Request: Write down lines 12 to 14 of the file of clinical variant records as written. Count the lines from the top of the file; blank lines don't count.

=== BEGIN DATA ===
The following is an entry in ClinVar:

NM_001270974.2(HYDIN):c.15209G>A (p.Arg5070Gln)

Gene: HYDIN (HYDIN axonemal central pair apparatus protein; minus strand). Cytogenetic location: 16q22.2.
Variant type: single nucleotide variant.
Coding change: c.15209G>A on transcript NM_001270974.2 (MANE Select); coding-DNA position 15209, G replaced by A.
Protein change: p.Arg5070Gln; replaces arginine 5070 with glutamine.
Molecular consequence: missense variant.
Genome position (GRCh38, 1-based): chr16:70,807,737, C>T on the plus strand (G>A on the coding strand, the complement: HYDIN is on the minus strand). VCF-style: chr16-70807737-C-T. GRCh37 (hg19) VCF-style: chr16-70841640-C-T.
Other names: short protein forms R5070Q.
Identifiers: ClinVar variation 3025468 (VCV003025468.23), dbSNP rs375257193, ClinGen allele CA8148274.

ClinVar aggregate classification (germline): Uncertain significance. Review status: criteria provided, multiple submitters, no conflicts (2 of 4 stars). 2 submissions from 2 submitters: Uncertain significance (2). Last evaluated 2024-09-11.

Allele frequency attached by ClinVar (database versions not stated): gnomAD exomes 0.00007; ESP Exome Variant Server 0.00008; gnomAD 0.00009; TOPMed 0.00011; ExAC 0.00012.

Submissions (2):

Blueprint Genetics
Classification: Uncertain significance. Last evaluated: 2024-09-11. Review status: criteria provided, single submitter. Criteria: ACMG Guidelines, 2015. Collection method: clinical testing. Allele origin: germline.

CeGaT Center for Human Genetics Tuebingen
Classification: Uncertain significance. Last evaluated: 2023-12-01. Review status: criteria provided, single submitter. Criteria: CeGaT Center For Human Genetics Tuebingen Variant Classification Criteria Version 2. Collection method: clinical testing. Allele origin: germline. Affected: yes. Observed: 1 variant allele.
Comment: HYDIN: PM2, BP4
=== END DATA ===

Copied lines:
Allele frequency attached by ClinVar (database versions not stated): gnomAD exomes 0.00007; ESP Exome Variant Server 0.00008; gnomAD 0.00009; TOPMed 0.00011; ExAC 0.00012.

Submissions (2):

Blueprint Genetics